The phrase “uncertain times” has become an often-used description of the world we currently live in. Appropriately so. It is also times like these that call for uncommon solutions to issues that are unique and can have far reaching impacts on the future of our organizations.
Top grading, or ranking of employees, is most definitely not a new concept. It was popularized most famously by Jack Welch, the former CEO of General Electric, back in the 90s. He instituted an annual employee performance evaluation system predicated on a forced ranking of employees into A, B or C categories. Approximately 20% could be “A’s,” 70% could be “B’s,” and 10% could be “C’s.”
Each year, the bottom 10% were to be replaced. This forced distribution, viewed as highly effective at the time, eventually was determined not to be very effective at motivating performance. In fact, today a large number of Fortune 500 companies have done away with annual performance reviews that include any type of ranking or numerical grading system at all, choosing instead to move toward coaching conversations on a regular basis.
If you have attended any of my presentations on employee engagement and performance over the last decade, you are aware I wholeheartedly encourage coaching “in the moment.” Nevertheless, there is a time and place for identifying top performers and under performers, and this may very well be one of those times.
As organizations anticipate the re-opening of business, and the corresponding re-hiring of employees, it is important to retain only those individuals who have demonstrated a commitment to your club’s value system. The unfortunate consequences of the shutdown, including the furlough of employees specifically, offers the opportunity for a “do over” related to selecting deserving team members. In addition, based on examples seen in clubs around the world who are being allowed to reopen, it will likely not be “business as usual” for awhile.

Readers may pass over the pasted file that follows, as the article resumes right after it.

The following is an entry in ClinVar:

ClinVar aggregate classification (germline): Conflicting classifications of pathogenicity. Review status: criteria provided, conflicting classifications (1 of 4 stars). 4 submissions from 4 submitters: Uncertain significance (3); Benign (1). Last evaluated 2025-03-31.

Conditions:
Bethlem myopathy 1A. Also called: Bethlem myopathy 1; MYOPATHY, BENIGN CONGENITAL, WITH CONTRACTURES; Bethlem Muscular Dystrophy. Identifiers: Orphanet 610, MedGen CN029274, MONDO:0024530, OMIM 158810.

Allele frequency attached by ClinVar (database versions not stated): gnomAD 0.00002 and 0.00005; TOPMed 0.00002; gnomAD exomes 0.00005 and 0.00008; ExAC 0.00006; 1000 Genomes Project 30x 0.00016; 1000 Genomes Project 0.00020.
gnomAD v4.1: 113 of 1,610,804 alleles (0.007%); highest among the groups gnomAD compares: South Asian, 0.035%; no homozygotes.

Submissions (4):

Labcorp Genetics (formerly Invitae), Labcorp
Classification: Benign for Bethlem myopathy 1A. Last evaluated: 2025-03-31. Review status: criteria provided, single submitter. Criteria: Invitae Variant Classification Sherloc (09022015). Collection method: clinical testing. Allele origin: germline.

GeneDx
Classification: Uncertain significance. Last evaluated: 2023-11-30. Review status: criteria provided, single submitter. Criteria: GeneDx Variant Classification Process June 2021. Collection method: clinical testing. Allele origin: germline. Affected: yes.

Predictions are there will be government-imposed limitations placed on business operations that will reduce the amount of staff needed — at least for some period of time. The form below provides a general assessment that may prove helpful as tough decisions are being made related to talent. It can be used club-wide.
Consider having each department head and /or supervisor complete the evaluation on all the employees under their direction. The outcomes will then provide a platform for structured conversations with the general manager prior to extending job offers. This exercise may not definitively drive final hiring choices, but should bring more clarity to a process that is all too often left to a “gut” feeling.
Our industry prides itself on being people centric. Collectively, there is consensus that “our people” are absolutely critical to our club’s success. We know, and research continues to confirm, that customer experience, staff friendliness, member relationships and retention are all inexorably linked to our staff — particularly the front lines.
As you spend time preparing for the “new and improved versions” of your club, remember “people first!”
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